Tung Ping Chau is a small island with five villages on it. Two of them are Nai Tau village and Chau Tau village, and there are still people living in each and every village in the island. These remaining people mostly were born here and never left the island, so the only residents are the elderly folk of Tung Ping Chau island.
However, there is one resident, his name is Yuen Siu-ying, and he is only in his fifties. Having five villages there, Yuen claims there were thousands of residents up until the 1980s when people started moving out due to the weakened state of the farm and seafood industry.
Historical events changes a lot of things about a country and it’s small towns and villages. Take Wang Shan Keuk for example. In 1959 the village of Wang Shan Keuk was completely abandoned. Located inside the Pat Sin Leng Country Park, Wang Shan Keuk housed at least 20 families (from the Chan clan) and a dam was constructed near the area.
It’s called the Plover Cove reservoir. Hikers travel on the road crossing the lower and upper Wang Shan Keuk villages then down to Bride’s Pool, a 40-minute walk with beautiful views of the forgotten buildings and nature-swallowed houses, the giant dam is also a must-see.
Another village on the Sai Kung Peninsula of Hong Kong, inside the Tai Po District, is Wong Chuk Yeung. It is a remote village located within the Ma On Shan Country Park, just down and to the right of Ma On Shan Peak. There were people in the hundreds who were either rice farmers, beancurd, or sugar farmers.
Their harvest was sold in the nearby Sai Kung Market. Farming was destroyed by the emergence of iron mines in the area, making the land unsuitable for cultivation. These developments forced many of the landowners to pack up and go find work elsewhere, leaving the village deserted, but not forgotten. Many of the people who lived here come and visit to pay their respects during festivals like the Qingming Festival.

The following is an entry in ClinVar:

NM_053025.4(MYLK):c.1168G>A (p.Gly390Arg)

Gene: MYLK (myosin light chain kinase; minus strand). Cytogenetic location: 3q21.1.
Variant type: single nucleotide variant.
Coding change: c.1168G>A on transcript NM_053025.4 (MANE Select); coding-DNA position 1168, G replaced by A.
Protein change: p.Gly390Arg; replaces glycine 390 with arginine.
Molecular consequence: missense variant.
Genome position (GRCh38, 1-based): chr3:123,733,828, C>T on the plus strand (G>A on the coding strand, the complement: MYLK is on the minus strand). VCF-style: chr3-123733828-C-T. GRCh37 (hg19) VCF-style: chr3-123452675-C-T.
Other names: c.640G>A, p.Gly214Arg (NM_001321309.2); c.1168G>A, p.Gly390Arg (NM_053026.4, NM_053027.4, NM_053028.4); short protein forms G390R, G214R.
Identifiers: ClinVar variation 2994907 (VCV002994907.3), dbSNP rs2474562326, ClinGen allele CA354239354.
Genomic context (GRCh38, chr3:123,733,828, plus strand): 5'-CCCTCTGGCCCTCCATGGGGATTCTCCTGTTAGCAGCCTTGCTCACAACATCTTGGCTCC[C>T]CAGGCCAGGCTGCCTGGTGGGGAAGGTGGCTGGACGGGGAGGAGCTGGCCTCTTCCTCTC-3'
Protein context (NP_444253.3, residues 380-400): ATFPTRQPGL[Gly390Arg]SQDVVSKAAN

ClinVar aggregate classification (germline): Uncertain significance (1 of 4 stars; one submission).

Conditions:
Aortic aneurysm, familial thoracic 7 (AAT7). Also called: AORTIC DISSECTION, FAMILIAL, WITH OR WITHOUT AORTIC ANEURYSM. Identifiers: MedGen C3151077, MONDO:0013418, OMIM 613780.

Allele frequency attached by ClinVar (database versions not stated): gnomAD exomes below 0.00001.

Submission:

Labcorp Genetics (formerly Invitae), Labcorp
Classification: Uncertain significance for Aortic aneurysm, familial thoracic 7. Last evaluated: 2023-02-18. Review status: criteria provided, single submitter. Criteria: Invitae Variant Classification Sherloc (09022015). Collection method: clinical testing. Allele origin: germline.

Another popular hiking trail for tourists and outdoor enthusiasts, the Wu Kau Tang area is a stretch of land that has several villages on it: Sam Ka Tsuen, Tin Sum, San Uk Ha, Leng Pui, and Lo Wai. It’s a beautiful sight because the villages do not look like apartment buildings but rural and traditional Chinese houses.
Since it’s a rural heritage area, enjoy basking in the culture inside this abandoned village. Aside from the rich history and culture, you get to see amazing scenery and nature at its best. There’s even a cha chaan teng (tea restaurant) at the starting point of the trail.
A rare building in these islands can be seen in Yim Tin Tsai. The building is a small church, called St. Joseph’s Chapel. There were missionary Catholic priests who visited the island in 1864 and started evangelizing and before long, everyone in the village was baptized. Still, just like the other villages, Yim Tin Tsai was abandoned in the 1950s.
But the Catholic Church is a powerful force and it conducted renovations on the chapel and the villagers got their inspiration from the ever-improving and rebuilding of their own chapel. Some of them started going back to live in the village, picking up the pieces and trying to revive the life they had before. The village school is now turned to a heritage center, ecotourism tours are booked, boat operators signed up, roads were re-made, and life in this village is starting to grow again.
There is still some semblance of life in most of the abandoned villages, there are even residents in some of them, and then some, like Yim Tin Tsai, are starting to re-colonize. But there is a village that was maybe simply forgotten by its former residents, this is the Yung Shue Au village. One of the abandoned villages that hikers will come across on the pathway from Kuk Po village, Yung Shue Au has around sixteen houses, all completely abandoned and are being swallowed by the forest, slowly but surely.
Now, the buildings can still be seen, but they will be part of the forest soon. A real ghost village, you start to see signs of a village when you walk through Chinese graves, these are like opening gates to the village. Some houses look okay, but inside it are plants, shrubs, and all manner of green leaves, roots, and vines. A sad truth and an example that some villages, no matter who or how may lived there, still gets forgotten and abandoned.